Wednesday, June 20, 2018

Chickens lay eggs, and so do Turtles

For those of you who don't know my husband is park ranger and one of his main jobs is mowing. He has a large deck (72") Toro Zero Turn that gets the job of mowing large areas quickly. And since he's out in the park, he gets to see all sorts of wildlife. The deer, and their off-spring, birds, etc.

Yesterday he came across something unusual. Not that he's never seen turtles before. In fact he has rescued them from precarious places, such as the road, and moved the slow-moving reptile before a car or truck comes along.

Yesterday, his discovery brought him back to the house to get me, excitedly telling me he found a large turtle in a sort of depression in the grass where he was mowing. Spotted it as he went past it. I grabbed my wildlife book and my phone to take a picture.

We got there and I was certain this was a female laying eggs, and in fact, she was. We went and got one of the other park managers and he came out and got a snap of it and sent it to yet another park manager who was the expert in identifying the types of turtles. I thought it was a map turtle. Turns out it's a "red-ear slider", and she was laying eggs in the hole she had dug.  She was laying quite a few of them, too. Below are my pictures of her in action. I somehow snapped one of the egg falling in. How cool is that?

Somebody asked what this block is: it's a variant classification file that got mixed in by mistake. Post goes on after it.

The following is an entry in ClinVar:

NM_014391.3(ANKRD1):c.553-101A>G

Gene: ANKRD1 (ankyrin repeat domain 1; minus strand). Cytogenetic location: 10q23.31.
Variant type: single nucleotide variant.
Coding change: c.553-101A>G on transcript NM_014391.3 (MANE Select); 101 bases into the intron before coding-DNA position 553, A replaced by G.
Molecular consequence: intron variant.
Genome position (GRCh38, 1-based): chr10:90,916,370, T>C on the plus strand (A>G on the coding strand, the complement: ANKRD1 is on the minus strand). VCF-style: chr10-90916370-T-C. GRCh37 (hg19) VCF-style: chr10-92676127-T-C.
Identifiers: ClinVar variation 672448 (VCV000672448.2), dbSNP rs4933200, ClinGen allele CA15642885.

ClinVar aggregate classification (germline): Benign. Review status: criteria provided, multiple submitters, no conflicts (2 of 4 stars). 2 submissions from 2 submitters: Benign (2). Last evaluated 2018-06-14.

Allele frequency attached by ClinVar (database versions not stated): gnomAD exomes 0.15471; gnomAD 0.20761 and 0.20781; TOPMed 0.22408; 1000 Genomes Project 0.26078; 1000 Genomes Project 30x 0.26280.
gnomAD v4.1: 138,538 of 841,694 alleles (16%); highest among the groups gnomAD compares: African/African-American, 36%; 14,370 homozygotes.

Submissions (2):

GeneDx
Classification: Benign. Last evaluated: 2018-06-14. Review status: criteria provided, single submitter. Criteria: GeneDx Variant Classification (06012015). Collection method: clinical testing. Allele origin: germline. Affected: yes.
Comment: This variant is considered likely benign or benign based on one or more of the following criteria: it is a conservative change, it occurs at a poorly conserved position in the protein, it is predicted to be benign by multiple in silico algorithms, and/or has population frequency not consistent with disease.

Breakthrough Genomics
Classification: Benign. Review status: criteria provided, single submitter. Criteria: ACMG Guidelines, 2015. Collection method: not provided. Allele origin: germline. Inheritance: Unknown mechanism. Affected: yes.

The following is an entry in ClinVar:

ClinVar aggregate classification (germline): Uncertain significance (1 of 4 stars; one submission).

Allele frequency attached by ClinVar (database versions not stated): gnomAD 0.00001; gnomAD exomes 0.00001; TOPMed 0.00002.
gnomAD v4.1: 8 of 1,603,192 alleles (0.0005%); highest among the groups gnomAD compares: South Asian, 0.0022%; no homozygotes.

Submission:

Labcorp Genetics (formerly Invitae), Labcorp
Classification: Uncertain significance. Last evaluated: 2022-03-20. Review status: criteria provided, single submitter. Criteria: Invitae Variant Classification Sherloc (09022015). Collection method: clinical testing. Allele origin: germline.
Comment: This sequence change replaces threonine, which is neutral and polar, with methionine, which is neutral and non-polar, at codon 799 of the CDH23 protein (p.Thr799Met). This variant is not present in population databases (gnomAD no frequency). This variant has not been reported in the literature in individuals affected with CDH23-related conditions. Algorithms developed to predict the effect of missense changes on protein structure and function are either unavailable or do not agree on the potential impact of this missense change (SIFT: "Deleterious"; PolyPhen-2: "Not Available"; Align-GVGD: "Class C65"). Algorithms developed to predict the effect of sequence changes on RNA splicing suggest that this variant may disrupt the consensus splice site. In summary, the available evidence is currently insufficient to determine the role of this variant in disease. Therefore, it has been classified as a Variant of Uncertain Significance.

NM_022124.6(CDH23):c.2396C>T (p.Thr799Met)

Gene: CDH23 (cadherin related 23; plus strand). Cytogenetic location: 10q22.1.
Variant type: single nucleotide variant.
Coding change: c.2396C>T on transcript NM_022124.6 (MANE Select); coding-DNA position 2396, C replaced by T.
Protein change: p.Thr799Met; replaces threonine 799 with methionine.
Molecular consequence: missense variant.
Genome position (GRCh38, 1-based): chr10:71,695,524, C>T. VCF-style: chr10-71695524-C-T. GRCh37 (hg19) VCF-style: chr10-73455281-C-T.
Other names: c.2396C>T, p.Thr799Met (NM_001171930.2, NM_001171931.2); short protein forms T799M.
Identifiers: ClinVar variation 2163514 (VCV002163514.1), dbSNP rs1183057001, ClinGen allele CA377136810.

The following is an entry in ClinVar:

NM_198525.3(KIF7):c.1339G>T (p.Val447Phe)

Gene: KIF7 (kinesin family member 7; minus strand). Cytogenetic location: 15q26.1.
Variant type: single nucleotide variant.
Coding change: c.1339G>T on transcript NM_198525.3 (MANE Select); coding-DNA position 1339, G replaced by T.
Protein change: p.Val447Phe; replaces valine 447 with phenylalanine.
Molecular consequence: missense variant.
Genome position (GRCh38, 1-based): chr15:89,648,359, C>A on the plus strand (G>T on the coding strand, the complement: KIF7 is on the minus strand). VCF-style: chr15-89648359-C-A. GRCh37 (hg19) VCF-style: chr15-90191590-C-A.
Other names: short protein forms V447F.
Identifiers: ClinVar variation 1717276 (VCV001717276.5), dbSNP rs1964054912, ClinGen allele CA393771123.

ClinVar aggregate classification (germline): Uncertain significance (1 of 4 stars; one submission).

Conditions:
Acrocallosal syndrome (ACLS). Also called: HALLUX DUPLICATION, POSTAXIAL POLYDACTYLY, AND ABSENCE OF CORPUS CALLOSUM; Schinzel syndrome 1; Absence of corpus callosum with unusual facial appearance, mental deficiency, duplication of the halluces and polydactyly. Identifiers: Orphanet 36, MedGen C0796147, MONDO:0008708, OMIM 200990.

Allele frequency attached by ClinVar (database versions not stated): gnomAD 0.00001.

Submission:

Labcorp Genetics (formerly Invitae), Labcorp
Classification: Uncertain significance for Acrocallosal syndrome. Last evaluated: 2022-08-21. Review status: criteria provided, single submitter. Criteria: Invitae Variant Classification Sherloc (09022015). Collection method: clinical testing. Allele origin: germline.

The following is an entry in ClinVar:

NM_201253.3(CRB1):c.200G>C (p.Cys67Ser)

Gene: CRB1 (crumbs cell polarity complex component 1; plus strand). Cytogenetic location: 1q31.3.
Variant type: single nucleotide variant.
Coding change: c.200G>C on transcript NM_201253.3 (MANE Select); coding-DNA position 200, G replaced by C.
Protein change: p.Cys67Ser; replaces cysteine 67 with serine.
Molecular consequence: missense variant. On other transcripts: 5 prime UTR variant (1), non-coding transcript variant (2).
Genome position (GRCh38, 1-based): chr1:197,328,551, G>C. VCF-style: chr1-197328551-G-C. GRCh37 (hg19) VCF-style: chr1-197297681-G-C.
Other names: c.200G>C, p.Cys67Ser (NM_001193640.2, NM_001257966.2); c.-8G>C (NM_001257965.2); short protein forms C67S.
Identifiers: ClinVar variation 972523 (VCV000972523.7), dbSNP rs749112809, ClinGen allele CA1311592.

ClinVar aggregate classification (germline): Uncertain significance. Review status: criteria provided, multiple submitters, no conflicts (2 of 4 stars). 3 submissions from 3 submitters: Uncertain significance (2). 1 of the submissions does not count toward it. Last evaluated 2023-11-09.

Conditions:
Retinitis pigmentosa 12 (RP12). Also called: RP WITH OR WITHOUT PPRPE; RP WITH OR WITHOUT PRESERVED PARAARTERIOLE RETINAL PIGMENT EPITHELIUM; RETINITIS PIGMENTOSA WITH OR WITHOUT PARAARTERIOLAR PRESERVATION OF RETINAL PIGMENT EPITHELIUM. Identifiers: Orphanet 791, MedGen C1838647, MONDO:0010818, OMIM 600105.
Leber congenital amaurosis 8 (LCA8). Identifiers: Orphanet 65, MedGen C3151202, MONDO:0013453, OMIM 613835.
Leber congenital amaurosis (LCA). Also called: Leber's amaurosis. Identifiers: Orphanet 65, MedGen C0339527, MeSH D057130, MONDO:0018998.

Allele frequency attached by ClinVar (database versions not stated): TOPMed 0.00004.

We eventually left her to her business, as I'm sure she's never had an audience before. Dennis later reported that when he went to check things out, you'd never know something had laid eggs there. There's just a dirt patch, and it was packed down pretty good. Hopefully the eggs will remain unmolested. Raccoons are some of the culprits which might dig them up. And when they hatch the little guys have to go through the gauntlet of attack by birds, etc, before they find refuge in the tall prairie grass about twenty feet away.

Tuesday, June 19, 2018

Envasion of the Toads

It was sometime last week, possibly Thursday, but maybe Friday, when we noticed baby toads hopping around outside in the grass, around my garden paths--just everywhere! I don't mean a few, either. It was an army. An invasion. Everywhere you looked there were several hopping along, going wherever. So small, they can be kept in a tea cup. Here you see I've caught one in picture below. Since they don't sit still very long and you can't really get a good picture of them in their environment. Thus I captured this one for a short time.